Jongker Rumteh, The Jakarta Post, Manado
Flooding and landslides have killed 32 people in North Sulawesi since last week, including 26 in the capital Manado as of Wednesday.
The spate of natural disasters on Feb. 13, Feb. 19-20 and Feb. 21 left dozens of people hospitalized and hundreds homeless after floodwaters swept away houses, schools and bridges. Livestock populations also were decimated.
Many of the victims, especially children, were caught in the ruins of their homes after they collapsed.
The head of Manado municipality's environmental agency, Amos Kenda, cited the sloping topography of the area, high rainfall, poor drainage and the absence of environmental protection efforts as causes.
"Lots of things can be done, such as preservation and regulating the drainage system. But the most important thing is to be on the alert and be aware of the signs of nature."
The decreasing number of water catchment areas was another factor, he added.
The local office of the Meteorological and Geophysical Agency said the current torrential rains would taper off, but heavy rain was forecast to continue through June.
Amat Subekti said current rainfall levels were much higher than the usual 300 millimeters.
"Today rainfall reached 710 millimeters," he said.
In Singkil subdistrict, resident Ibrahim Abas said he was preparing to leave his home when he heard a loud noise from a nearby hill.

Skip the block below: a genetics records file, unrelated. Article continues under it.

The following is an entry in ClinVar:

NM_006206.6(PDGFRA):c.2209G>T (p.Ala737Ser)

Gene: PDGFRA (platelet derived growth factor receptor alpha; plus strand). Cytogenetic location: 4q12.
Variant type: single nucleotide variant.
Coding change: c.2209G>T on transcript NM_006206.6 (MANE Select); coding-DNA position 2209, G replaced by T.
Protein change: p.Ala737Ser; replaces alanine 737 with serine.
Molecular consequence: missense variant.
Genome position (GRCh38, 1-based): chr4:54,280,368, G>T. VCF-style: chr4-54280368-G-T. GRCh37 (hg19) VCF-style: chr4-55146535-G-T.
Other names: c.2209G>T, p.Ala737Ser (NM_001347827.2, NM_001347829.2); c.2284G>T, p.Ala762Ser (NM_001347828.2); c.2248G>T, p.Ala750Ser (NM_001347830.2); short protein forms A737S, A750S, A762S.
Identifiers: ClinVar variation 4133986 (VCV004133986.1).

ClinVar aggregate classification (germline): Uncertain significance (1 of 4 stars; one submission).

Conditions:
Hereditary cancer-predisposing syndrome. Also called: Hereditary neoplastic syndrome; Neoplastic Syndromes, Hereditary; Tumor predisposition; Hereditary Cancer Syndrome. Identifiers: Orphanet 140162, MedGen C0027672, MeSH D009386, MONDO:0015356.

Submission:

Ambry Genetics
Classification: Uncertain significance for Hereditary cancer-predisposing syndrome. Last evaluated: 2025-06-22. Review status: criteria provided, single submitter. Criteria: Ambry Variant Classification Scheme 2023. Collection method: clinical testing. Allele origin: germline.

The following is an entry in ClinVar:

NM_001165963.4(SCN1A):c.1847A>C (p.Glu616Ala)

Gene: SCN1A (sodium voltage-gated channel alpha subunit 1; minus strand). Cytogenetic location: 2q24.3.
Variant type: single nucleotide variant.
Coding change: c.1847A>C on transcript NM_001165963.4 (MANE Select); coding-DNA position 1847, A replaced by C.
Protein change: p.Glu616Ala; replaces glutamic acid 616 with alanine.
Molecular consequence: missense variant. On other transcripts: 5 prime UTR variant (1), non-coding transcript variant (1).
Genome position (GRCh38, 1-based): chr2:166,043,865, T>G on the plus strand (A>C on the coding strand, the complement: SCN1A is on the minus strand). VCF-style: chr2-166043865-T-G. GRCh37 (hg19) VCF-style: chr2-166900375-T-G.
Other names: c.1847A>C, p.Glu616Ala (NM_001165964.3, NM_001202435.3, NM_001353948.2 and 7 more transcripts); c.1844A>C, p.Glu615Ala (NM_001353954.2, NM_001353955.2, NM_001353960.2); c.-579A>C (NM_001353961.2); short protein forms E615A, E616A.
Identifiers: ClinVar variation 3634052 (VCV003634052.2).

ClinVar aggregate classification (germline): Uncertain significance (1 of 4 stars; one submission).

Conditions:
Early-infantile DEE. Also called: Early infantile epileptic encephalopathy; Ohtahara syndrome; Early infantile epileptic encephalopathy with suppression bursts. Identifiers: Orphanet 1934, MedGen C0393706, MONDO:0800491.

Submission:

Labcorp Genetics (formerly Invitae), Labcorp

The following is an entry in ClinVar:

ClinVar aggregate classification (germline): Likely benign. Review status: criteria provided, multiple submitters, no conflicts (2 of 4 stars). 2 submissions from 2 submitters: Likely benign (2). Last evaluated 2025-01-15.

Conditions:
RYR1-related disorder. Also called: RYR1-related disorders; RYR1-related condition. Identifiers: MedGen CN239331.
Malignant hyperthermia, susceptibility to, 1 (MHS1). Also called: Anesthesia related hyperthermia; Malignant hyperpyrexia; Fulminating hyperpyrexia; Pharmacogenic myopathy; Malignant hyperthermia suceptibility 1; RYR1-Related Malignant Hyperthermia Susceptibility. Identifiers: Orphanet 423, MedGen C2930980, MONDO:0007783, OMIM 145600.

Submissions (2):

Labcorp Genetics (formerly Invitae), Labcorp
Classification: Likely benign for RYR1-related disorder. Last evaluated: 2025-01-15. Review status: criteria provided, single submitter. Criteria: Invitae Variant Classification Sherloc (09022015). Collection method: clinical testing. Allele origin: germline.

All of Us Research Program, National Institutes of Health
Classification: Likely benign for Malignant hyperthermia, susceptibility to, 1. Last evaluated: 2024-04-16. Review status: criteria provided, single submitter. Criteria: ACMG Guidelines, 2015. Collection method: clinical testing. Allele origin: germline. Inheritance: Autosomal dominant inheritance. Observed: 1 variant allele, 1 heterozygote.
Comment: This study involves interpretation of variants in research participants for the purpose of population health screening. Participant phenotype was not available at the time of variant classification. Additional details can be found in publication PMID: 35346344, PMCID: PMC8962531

"It was a big mound of earth which hit my house," he said. His three-year-old daughter Frida was killed when the earth covered the living room. The landslide also killed several other children in the area.
In Sario subdistrict, also in Manado, subdistrict head Jacson Rauw helped residents whose homes were still under water.
Food supplies and medicines have been sent to victims and the local administration is providing Rp 1 million (US$106) in compensation to families of the deceased.
Material losses are estimated to reach over Rp 100 billion, according to an official with the disaster mitigation task force.
The environmental impact control office lists 67 disaster-prone areas in Manado, consisting of 41 vulnerable to floods and 26 where landslides are common.
The true cause is of course the illegal cut of wood, as a result of which the many constant rains have influence on the bare soil so that those are washed away. Jan